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Microbial dynamics of antibiotic resistance

Microbial antibiotic resistance develops in the gut through the selection of pre-existing resistant bacteria and gene transfer events. Scientists investigated the dynamics of the entire collection of ‘Antimicrobial resistance determinants’ (ARDs), also known as the resistome, in the human gut.
Microbial dynamics of antibiotic resistance
The emergence of antibiotic resistance in bacteria has dramatically decreased the therapeutic options available for treating bacterial infections. To address this issue, the EU-funded EVOTAR (Evolution and transfer of antibiotic resistance) project worked to uncover mechanisms involved in the evolution and spread of antibiotic resistance in human pathogens.

The consortium employed different technologies, such as full metagenomic sequencing, functional metagenomic selections, and resistance gene capture platforms. Their objective was to characterise the human reservoir of antibiotic resistance genes, the resistome.

Metagenomic sequencing revealed that long-term (chronic) exposure to antibiotics decreased the richness of the microbiome and increased the abundance of ARDs. It clearly demonstrated that such exposure selects species than can survive in the constant presence of antibiotics due to the ARDs they encode. The functional selections found that hospitalisation and antibiotic treatment have profound effects in some patients through expansion of their ARDs. Importantly, some of the data indicated that after six months the abundance of antibiotic resistance genes returned to the original level.

Optimised cultivation methods for the human gut microbiota were developed to capture a representative majority of the cells in a sample. These novel culture technologies in combination with whole genome sequencing revealed reservoirs of antibiotic resistant organisms and antibiotic resistance genes in soil and marine environments.

EVOTAR also developed the PLACNET tool for the reconstruction of plasmids carrying resistance genes from whole genome sequence data to track the transmission and study the natural history of these plasmids. Another new method was developed to identify ARDs in large complex datasets. This helped them to significantly expand the list of known resistance genes.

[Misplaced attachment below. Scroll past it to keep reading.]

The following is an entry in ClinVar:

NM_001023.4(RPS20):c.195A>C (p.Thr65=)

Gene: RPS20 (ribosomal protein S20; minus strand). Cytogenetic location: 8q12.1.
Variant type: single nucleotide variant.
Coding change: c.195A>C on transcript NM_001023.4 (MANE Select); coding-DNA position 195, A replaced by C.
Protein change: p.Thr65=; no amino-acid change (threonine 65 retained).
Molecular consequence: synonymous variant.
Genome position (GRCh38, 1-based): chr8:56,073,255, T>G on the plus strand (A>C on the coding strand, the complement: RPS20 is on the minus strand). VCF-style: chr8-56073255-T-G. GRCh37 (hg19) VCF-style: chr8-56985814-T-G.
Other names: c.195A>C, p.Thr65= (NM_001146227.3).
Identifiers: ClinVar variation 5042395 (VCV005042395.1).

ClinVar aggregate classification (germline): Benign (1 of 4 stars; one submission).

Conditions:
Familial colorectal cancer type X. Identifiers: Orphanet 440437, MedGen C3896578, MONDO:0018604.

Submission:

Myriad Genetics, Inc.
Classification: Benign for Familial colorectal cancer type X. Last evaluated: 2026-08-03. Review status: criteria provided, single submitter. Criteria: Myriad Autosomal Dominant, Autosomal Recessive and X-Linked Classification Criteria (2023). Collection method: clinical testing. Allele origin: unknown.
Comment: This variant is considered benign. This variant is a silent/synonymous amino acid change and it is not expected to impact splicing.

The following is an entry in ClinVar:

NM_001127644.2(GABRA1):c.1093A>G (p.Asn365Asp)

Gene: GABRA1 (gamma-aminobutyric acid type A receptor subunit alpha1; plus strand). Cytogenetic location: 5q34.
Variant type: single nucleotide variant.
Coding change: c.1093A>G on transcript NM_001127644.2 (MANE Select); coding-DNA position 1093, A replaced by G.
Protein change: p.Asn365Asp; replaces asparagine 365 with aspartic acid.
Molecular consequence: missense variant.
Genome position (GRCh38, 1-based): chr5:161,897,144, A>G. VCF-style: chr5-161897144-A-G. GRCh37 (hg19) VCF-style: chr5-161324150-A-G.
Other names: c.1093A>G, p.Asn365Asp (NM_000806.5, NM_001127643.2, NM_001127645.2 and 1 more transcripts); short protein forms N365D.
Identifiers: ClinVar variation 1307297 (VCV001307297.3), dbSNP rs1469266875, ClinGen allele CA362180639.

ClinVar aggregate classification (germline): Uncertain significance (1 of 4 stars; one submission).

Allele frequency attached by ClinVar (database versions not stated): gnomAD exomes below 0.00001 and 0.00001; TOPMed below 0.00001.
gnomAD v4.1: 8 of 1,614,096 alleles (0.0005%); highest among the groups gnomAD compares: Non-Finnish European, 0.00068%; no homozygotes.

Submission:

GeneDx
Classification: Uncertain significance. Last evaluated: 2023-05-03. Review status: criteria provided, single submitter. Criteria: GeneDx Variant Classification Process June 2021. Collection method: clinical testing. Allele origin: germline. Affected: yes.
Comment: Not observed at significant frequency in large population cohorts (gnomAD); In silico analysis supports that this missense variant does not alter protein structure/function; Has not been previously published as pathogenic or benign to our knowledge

Project members introduced new mathematical models for studying the host transmission of antibiotic resistance. These models enabled the study of the spread of different diseases and antibiotic resistance through the network of hosts (i.e. patients, hospitals, farms), and identification of hosts that are at risk of becoming infected.

The consortium successfully developed an antibiotic resistance gene-capture platform, which currently consists of 80 000 targets of resistance genes and genes associated with the mobile genetic elements. This could contribute to dissecting the spread of resistance at an unprecedented level of quality and speed.

A novel intervention approach was taken in EVOTAR and was aimed at administering a compound that absorbs and inhibits residual antibiotics in the human colon. It was anticipated and proven correct that this approach minimizes selective pressures leading to the emergence of antibiotic resistance in and perturbation of the commensal flora, without changing the antibiotic’s absorption fate and its potential to treat the infection for which it has been administered.

Taken together, EVOTAR provided new information on the evolution, transfer and emergence of resistance genes. Novel in vitro and in vivo models provide a platform for future studies into the efficacy of novel intervention approaches.

Related information


Life Sciences


Antibiotic resistance, antimicrobial resistance determinants, EVOTAR, metagenomic
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